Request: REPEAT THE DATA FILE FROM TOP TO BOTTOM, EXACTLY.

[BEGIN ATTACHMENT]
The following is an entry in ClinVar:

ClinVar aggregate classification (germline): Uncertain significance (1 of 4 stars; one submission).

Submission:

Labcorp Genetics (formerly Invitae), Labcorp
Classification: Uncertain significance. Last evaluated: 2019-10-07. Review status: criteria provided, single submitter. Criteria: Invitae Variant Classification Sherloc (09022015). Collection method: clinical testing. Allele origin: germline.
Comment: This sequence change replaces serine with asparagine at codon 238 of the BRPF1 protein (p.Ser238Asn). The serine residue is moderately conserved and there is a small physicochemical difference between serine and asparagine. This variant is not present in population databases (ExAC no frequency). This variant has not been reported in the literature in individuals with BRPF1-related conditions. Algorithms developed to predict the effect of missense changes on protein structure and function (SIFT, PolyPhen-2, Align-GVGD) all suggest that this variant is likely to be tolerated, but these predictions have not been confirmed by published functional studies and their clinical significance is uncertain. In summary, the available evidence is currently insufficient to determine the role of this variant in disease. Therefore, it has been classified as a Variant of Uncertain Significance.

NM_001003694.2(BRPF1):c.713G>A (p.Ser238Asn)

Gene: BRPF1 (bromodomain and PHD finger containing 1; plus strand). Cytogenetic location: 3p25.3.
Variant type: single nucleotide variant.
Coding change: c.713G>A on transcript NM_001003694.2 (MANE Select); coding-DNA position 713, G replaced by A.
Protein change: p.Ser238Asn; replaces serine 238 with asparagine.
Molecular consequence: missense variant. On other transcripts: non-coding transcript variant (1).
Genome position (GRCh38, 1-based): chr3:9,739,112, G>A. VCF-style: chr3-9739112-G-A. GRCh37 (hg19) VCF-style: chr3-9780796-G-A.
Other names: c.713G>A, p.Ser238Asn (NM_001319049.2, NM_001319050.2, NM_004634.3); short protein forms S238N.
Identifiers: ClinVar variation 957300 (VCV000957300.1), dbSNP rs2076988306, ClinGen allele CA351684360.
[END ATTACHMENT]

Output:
The following is an entry in ClinVar:

ClinVar aggregate classification (germline): Uncertain significance (1 of 4 stars; one submission).

Submission:

Labcorp Genetics (formerly Invitae), Labcorp
Classification: Uncertain significance. Last evaluated: 2019-10-07. Review status: criteria provided, single submitter. Criteria: Invitae Variant Classification Sherloc (09022015). Collection method: clinical testing. Allele origin: germline.
Comment: This sequence change replaces serine with asparagine at codon 238 of the BRPF1 protein (p.Ser238Asn). The serine residue is moderately conserved and there is a small physicochemical difference between serine and asparagine. This variant is not present in population databases (ExAC no frequency). This variant has not been reported in the literature in individuals with BRPF1-related conditions. Algorithms developed to predict the effect of missense changes on protein structure and function (SIFT, PolyPhen-2, Align-GVGD) all suggest that this variant is likely to be tolerated, but these predictions have not been confirmed by published functional studies and their clinical significance is uncertain. In summary, the available evidence is currently insufficient to determine the role of this variant in disease. Therefore, it has been classified as a Variant of Uncertain Significance.

NM_001003694.2(BRPF1):c.713G>A (p.Ser238Asn)

Gene: BRPF1 (bromodomain and PHD finger containing 1; plus strand). Cytogenetic location: 3p25.3.
Variant type: single nucleotide variant.
Coding change: c.713G>A on transcript NM_001003694.2 (MANE Select); coding-DNA position 713, G replaced by A.
Protein change: p.Ser238Asn; replaces serine 238 with asparagine.
Molecular consequence: missense variant. On other transcripts: non-coding transcript variant (1).
Genome position (GRCh38, 1-based): chr3:9,739,112, G>A. VCF-style: chr3-9739112-G-A. GRCh37 (hg19) VCF-style: chr3-9780796-G-A.
Other names: c.713G>A, p.Ser238Asn (NM_001319049.2, NM_001319050.2, NM_004634.3); short protein forms S238N.
Identifiers: ClinVar variation 957300 (VCV000957300.1), dbSNP rs2076988306, ClinGen allele CA351684360.